But they also have a secret weapon in vocalist Roberto Cappellina. While much of Shaw’s output gets filtered through a math-rock and emo prism, Cappellina is coming at the band from a different perspective, and a much broader musical upbringing.
“I think, because I get most of my emo from Matt – and I have that constant steady stream of emo, whether that’s new stuff or old stuff – that area is covered,” says Cappellina. “But also, I’ve never written the kind of music that I listen to. This is the kind of band I’ve always wanted to be in, ever since Matt introduced me to Polyvinyl Records – like Owen, the Dodos, Aloha – that sort of stuff.”
Having established the musical direction for Lakes, this songwriting collaboration between Shaw and Cappellina led to some unexpected decisions, with one in particular helping to define the group’s sound. Having fully fallen for American Football’s second record, Shaw set himself the target of writing without using chords. This naturally lent itself to a math-rock slant, but the duo still wanted the songs to be accessible, as Cappellina explains:
“I found with a lot of math-rock – I know we’re not massively mathy but there’s definitely that flirtation – that there are not too many proper ‘songs’. The structure is always scattered and sparse, and I think what separates Lakes from everything else is that we have very pop structures. Verse-chorus-verse-chorus, so it’s quite linear.
“So I’ll write a chorus over what I think is the chorus section, and then I’ll repeat it later on in the song, but it’ll be a beat short so it sounds completely different. Do you remember the band The Magic Numbers? I wasn’t massively into them, but there was something about the high octave, low octave thing, and when I heard the demos, even though I’d never actually done anything like that, I just went with that idea – and it kind of worked.”
And it’s this approach which has helped mark Lakes out as somewhat unique, certainly in the realms of UK indie-rock. “I would say that, if Roberto wasn’t involved, we would just sound like a pretty average generic emo band,” Shaw attests. “I just listen to one genre every day, but I couldn’t even tell you what he likes – and he brings that to the writing. When he sends stuff back, it’s like ‘holy shit’ every time. And that’s what makes it different.”
The group are evolving this sound too, and this will be evidenced on two new songs they will be releasing as a single for Know Hope in the summer. They’ve also added another songwriter to the group, with Blue Jenkins replacing the departed Sam Neale.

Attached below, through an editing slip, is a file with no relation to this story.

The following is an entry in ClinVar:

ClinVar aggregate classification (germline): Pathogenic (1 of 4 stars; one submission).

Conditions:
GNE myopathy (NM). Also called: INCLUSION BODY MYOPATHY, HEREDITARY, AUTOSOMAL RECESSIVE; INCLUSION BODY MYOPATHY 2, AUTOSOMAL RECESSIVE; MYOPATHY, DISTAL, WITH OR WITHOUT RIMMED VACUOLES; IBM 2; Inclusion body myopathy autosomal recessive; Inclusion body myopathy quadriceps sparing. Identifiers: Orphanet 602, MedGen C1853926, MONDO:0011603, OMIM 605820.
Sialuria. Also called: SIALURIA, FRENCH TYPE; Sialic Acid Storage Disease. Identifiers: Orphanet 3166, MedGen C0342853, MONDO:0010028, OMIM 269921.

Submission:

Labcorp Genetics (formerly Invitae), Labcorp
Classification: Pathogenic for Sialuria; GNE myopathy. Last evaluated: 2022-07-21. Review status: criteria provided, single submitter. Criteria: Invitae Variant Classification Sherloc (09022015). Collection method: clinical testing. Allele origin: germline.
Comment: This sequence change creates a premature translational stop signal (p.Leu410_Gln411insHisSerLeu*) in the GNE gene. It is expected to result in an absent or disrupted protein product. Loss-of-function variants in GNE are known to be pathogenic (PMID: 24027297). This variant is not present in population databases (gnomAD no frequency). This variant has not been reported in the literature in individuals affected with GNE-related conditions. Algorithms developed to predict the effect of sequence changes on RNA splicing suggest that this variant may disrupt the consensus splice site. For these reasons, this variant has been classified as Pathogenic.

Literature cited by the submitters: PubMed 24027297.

Like much of the group’s history, Jenkins joining the band is as much down to serendipity as any sort of grand plan. After watching the band play at the Old Blue Last and enjoying their set while working behind the bar, she approached the group afterwards and handed them a demo of her songs. Impressed with what they heard – “it was incredible” comments Shaw – they decided to get her in after Neale left. Jenkins is now working on a handful of songs the group hope to take into LP two, which they have tentatively earmarked for release next summer.
A similar dose of good fortune arrived after Nervus’ Paul Terris – who co-runs Lakes’ UK label at the LP Café alongside Leila Simpson – dished out copies of The Constance LP to people at Audiotree while Nervus were touring the States. One of the copies found its way to producer and engineer Neil Strauch (whose resume includes Owen, Owls and Joan of Arc).
So enamoured with what he’d heard, Strauch reached out to the band saying he’d love to work with them in the future. Shaw – already a huge fan of his work – took him up on the offer and had him remotely mix the upcoming single, with production duties helmed in Watford by former Gallows’ guitarist Steph Carter.
“It’s almost Biblical in terms of how things have actually evolved,” jokes Cappelina, but when you consider just how much the group has crammed in over the last 12 months – and especially considering they only gig sporadically – it doesn’t feel like an understatement.
There’s a saying about the breaking wave not explaining the whole sea, and it feels an apt reference point for Lakes, beyond the tenuous nautical theme. It’s perhaps churlish to make sweeping generalisations about why they’re making strides Stateside compared to the UK. It might be even foolish to look at the lessons of history – Lakes are vastly different to Bush and The Catherine Wheel, after all – but there’s no doubting the fact they’ve achieved a huge amount in a very short space of time, growing from a bedroom songwriting project into an ambitious 12-legged glockenspiel-toting group that defies easy descriptions. With the next 18 months now planned out, expect the group to be making far bigger waves in the not too distant future.